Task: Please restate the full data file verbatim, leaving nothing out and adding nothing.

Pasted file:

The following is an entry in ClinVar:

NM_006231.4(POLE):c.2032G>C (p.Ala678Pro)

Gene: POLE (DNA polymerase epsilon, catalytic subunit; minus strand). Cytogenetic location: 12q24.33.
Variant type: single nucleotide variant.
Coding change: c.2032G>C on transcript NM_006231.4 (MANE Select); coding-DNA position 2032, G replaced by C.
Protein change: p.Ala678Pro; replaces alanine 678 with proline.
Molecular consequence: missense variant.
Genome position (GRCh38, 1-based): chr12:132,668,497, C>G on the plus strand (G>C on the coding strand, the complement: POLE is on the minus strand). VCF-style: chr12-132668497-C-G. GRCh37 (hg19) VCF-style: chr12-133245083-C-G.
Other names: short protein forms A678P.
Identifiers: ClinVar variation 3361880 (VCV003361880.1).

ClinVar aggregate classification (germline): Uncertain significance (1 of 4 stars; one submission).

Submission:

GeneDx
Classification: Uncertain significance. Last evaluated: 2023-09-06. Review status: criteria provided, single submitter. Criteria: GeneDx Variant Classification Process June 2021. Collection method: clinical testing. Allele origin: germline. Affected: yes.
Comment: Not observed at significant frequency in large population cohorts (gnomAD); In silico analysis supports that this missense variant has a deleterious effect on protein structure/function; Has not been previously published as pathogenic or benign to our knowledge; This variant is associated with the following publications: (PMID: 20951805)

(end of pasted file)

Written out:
The following is an entry in ClinVar:

NM_006231.4(POLE):c.2032G>C (p.Ala678Pro)

Gene: POLE (DNA polymerase epsilon, catalytic subunit; minus strand). Cytogenetic location: 12q24.33.
Variant type: single nucleotide variant.
Coding change: c.2032G>C on transcript NM_006231.4 (MANE Select); coding-DNA position 2032, G replaced by C.
Protein change: p.Ala678Pro; replaces alanine 678 with proline.
Molecular consequence: missense variant.
Genome position (GRCh38, 1-based): chr12:132,668,497, C>G on the plus strand (G>C on the coding strand, the complement: POLE is on the minus strand). VCF-style: chr12-132668497-C-G. GRCh37 (hg19) VCF-style: chr12-133245083-C-G.
Other names: short protein forms A678P.
Identifiers: ClinVar variation 3361880 (VCV003361880.1).

ClinVar aggregate classification (germline): Uncertain significance (1 of 4 stars; one submission).

Submission:

GeneDx
Classification: Uncertain significance. Last evaluated: 2023-09-06. Review status: criteria provided, single submitter. Criteria: GeneDx Variant Classification Process June 2021. Collection method: clinical testing. Allele origin: germline. Affected: yes.
Comment: Not observed at significant frequency in large population cohorts (gnomAD); In silico analysis supports that this missense variant has a deleterious effect on protein structure/function; Has not been previously published as pathogenic or benign to our knowledge; This variant is associated with the following publications: (PMID: 20951805)